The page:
There is a certain happiness sighted when your bus comes along. It is of course a small specialized form of happiness and will never be a great thing.

-Richard Brautigan, The Old Bus

Friday, October 3, 2008

Chatting with Mike

I took part of my lunch to participate in Sacramento Regional Transit General Manager Mike Wiley's first "Transit Talk with the General Manager." The conversation is billed as a chat but it's more a Q&A since there's no opporunity to reply Wiley's responses.

Here's my questions and Wiley's answer:

Sacramento, CA: Two-part question: 1. The availability of transit services increases the value of nearby properties. Has the district considered options for capturing the value of transit in order to create a more stable source of funding? Examples of value-capture include an assessment district within the service area; tax-increment financing for new projects such as the DNA and south line extension; joint development efforts similar to the Greenbriar DNA station; assessing fees against development projects with sprawl-inducing projects paying more. 2. The Regional Transit board contains representatives of each local government in RT's service area. What is the board doing to coordinate local government efforts to explore and implement value-capture ideas such as those mentioned in question one.

Reply: RT is developing a financing plan as part of our Transit Master Plan, which includes value capture mechanisms to provide funding for both capital and operating costs. We already benefit from developer fees in such areas as Natomas or Elk Grove-Vineyards (for capital purposes only), and other areas of Sacramento County. We are actively pursuing joint development opportunities at many of our light rail stations. Our Board is actively engaged in these funding and financing discussions, and will be adopting the financing plan as part of the Transit Master Plan in spring of 2009.
My unsent reply: I chuckled at the idea that RT takes capital funding money from Elk Grove, which it doesn't serve, and Natomas, which it poorly serves. That's probably the best argument opponents of additional funding for RT could make. The availability of transit, just as with the availability of public parks, is a community benefit and the community should pay a fee for that service. A districtwide fee similar to a park district is not unreasonable. As for "Our Board is actively engaged in these funding and financing discussions," I'd like to see some actions to match the words.
Sacramento, CA: Do you ride transit to work?

Reply: I ride transit to work occasionally, when my schedule permits. I ride buses and light rail trains to various meetings and appointments on a regular basis, usually several times a week. I enjoy riding the system so that I can talk to customers and employees and gain first hand experience on how our service is accommodating your needs. Many of RT's employees ride the system to work, with many more using the system to get around during the day.
My unsent reply: That is at least better than the members of the board. But "when my schedule permits" is just smoke to cloud the real issue: It's all about "When RT's schedule permits" and the sad fact is that RT's schedule outside commute hours is next to useless.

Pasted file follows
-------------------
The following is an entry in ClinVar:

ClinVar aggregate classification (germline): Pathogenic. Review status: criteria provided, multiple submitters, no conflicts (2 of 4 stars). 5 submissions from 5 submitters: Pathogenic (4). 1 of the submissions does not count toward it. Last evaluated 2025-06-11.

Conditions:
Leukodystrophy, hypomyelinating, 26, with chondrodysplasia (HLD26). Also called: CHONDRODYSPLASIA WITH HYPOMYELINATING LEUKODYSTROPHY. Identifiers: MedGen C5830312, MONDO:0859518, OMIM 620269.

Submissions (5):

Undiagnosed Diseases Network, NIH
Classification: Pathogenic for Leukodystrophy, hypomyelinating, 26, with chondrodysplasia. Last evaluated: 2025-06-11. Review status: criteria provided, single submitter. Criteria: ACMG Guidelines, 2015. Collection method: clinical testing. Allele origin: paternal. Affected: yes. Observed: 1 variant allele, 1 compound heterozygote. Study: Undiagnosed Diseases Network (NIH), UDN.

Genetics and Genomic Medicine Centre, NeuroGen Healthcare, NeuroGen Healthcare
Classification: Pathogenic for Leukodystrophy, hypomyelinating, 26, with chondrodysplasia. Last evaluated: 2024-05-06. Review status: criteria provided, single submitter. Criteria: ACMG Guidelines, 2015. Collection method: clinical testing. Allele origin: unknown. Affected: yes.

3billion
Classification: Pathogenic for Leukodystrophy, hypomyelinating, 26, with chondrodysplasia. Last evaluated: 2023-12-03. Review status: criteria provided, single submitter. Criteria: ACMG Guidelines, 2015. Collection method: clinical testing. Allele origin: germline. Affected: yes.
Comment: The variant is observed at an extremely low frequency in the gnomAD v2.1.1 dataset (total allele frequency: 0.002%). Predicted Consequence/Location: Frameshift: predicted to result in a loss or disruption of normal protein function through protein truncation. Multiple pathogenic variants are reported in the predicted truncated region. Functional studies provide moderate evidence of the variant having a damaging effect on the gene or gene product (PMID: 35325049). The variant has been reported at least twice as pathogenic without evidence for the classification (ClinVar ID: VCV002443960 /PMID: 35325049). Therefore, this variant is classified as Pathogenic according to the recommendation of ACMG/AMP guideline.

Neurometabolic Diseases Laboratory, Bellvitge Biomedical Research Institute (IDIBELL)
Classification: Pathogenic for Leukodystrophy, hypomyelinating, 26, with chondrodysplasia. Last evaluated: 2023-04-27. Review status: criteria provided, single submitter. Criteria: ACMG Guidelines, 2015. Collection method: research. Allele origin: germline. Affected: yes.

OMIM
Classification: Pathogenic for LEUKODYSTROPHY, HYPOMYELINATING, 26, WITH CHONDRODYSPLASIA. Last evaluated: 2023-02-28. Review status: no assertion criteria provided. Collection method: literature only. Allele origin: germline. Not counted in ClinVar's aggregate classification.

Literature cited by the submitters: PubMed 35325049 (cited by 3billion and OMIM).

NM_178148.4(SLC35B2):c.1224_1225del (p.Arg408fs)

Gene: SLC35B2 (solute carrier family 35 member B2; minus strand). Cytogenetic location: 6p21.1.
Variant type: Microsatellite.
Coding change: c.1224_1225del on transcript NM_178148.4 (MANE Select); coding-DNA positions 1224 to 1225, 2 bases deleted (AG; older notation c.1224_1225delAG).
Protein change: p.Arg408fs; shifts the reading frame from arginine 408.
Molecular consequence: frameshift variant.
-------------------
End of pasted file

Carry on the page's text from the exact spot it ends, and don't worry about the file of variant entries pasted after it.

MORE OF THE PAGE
Those were my two questions. What surprised me was Wiley's response to this question:
Sacramento, CA: What is the status of the state budget regarding transportation? I'm still concerned about its effect on RT especially looking at the pending fare hikes/Paratransit cuts that may or may not be in effect in the future.

Reply: I regret to say that although the budget for fiscal year 2009 has been passed, it was also "blue penciled by the Governor, removing transit funding that had been replaced by the legislature. In the end, RT faces a deficit of State funding of just over $11.3 million. This is forcing us to implement the fare increase that was discussed in the public hearings in July and August. We have identified a combination of revenue enhancement and cost cutting activities that will allow us to balance our budget without cutting service.
After I read this, I tried to do a Google news search to read more about the governor's handiwork. Nothing. Why hasn't there been any discussion of the fact that the governor is solely responsible for the rate hikes and other damage that will be done to RT by his cuts in transit funding? As a yellow dog Democrat, I was relieved to find the Democrats didn't cave on this issue. Of course, I'm not holding my breath waiting for a veto override. That would be too much to ask.


Anonymous said...

Well, here's at least one report on "the Governor's handiwork" -- only a summary version, but there have been others, both by this reporter and others. Not sure where this reporter gets the "nearly a billion" figure. In fact, the total raided from Public Transportation Account funds this year is $1.7 billion, on top of $1.25 billion diverted in the 07-08 budget.

Anonymous said...

Oh, and the Democrats are hardly blameless. That $406 million originally included (which the guv slashed to $306 million) is still well short of the $559 million recommendation that was included in the budget conference committee report, which, as referenced above, is but a tiny fraction of the state money to which transit is legally and rightfully due.

John said...

I agree that the Dems are not without fault. Face it: They caved.

However, where is the media on this? This new world of information we live in is damn poor if stories like this get ignored. As far as I can tell, The Sacramento Bee has done NOTHING on the topic of the budget and transit and Sacramento Regional Transit has been put in a real tough spot because of its reliance on state funds for operating revenue.